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The four tables give the most commonly accepted dates or ranges of dates for the Old Testament/Hebrew Bible, the Deuterocanonical books (included in Roman Catholic and Eastern Orthodox bibles, but not in the Hebrew and Protestant bibles) and the New Testament, including, where possible, hypotheses about their formation-history. Table II treats the Old Testament/Hebrew Bible books, grouped according to the divisions of the Hebrew Bible with occasional reference to scholarly divisions. Table IV gives the books of the New Testament, including the earliest preserved fragments for each.

This table summarises the chronology of the main tables and serves as a guide to the historical periods mentioned.

The collected book of Psalms was possibly given its modern shape and division into five parts in the post-exilic period, although it continued to be revised and expanded well into Hellenistic and even Roman times.2nd century BCE, as Baruch uses Sirach (written c.

180 BCE) and is in turn used by the Psalms of Solomon (mid-1st century BCE). 6:1–73 of the Book of Baruch, is sometimes considered a separate book.

Most of the 1,732-year difference resides in numerical discrepancies in the genealogies of the two versions of the Book of Genesis.

Patriarchs from Adam to Terah, the father of Abraham, are said to be older by as much as 100 years or more when they begat their named son in the Greek Septuagint than they were in the Latin Vulgate (Genesis 5; Genesis 11) or the Hebrew Tanakh (Gen 5; Gen 11).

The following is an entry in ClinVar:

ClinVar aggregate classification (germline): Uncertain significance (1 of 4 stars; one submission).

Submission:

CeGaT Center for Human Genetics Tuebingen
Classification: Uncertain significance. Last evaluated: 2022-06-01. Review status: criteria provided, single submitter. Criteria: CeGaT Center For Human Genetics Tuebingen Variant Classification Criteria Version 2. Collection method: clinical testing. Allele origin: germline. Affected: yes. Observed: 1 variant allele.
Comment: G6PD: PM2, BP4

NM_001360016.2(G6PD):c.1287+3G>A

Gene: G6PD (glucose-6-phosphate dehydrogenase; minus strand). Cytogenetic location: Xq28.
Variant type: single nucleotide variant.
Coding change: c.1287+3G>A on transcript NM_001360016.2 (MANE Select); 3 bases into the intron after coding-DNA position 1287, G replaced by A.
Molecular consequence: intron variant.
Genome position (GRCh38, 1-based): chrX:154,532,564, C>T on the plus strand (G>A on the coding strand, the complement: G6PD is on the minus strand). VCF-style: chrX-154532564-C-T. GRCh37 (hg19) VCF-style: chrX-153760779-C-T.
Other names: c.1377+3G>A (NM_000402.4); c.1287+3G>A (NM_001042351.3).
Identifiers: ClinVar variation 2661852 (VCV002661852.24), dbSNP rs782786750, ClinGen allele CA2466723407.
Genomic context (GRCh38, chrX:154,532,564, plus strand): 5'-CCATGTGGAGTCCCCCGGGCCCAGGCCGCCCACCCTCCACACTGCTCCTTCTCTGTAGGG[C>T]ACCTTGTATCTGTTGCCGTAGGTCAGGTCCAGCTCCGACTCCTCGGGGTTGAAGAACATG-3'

The Book of Ezekiel describes itself as the words of the Ezekiel ben-Buzi, a priest living in exile in the city of Babylon, and internal evidence dates the visions to between 593 and 571 BCE.

While the book probably reflects much of the historic Ezekiel, it is the product of a long and complex history, with significant additions by a "school" of later followers.

The Book of Jeremiah exists in two versions, Greek (the version used in Orthodox Christian Bibles) and Hebrew (Jewish, Catholic and Protestant Bibles), with the Greek representing the earlier version.

The Greek version was probably finalised in the early Persian period and translated into Greek in the 3rd century BCE, and the Hebrew version dates from some point between then and the 2nd century BCE.

The first five days of Jewish Creation week occupy the last five days of AM 1, Elul 25–29.

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